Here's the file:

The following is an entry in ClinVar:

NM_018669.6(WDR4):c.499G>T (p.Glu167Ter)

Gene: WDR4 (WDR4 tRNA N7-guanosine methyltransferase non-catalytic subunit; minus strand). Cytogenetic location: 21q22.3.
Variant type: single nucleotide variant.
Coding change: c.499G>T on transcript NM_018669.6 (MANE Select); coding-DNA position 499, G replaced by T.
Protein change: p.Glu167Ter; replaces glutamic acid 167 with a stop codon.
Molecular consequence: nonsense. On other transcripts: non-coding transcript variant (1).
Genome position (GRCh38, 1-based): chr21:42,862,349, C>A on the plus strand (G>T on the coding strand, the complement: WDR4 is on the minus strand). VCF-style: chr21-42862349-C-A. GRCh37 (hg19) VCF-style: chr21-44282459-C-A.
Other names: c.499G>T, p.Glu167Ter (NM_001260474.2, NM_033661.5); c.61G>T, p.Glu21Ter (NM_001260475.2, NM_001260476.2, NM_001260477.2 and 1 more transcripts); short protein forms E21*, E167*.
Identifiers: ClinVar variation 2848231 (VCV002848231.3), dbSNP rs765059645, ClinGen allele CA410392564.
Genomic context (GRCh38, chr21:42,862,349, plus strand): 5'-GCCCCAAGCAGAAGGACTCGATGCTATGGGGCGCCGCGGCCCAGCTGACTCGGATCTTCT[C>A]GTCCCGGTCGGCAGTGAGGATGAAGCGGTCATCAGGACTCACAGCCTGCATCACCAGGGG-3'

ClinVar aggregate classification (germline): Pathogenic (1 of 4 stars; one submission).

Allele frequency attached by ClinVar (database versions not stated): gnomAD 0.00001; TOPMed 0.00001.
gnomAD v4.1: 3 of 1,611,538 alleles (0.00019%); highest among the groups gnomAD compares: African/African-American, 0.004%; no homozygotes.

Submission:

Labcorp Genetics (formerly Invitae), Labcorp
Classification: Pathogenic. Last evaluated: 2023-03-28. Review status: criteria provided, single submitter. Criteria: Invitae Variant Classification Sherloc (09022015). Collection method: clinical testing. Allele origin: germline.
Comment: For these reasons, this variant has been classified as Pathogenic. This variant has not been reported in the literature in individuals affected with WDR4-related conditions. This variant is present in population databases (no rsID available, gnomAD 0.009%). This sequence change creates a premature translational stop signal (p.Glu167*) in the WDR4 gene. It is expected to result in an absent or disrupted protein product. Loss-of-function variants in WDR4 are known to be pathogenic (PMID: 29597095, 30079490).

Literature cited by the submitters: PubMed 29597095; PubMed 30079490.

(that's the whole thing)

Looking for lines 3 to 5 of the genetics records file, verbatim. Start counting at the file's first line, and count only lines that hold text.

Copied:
Gene: WDR4 (WDR4 tRNA N7-guanosine methyltransferase non-catalytic subunit; minus strand). Cytogenetic location: 21q22.3.
Variant type: single nucleotide variant.
Coding change: c.499G>T on transcript NM_018669.6 (MANE Select); coding-DNA position 499, G replaced by T.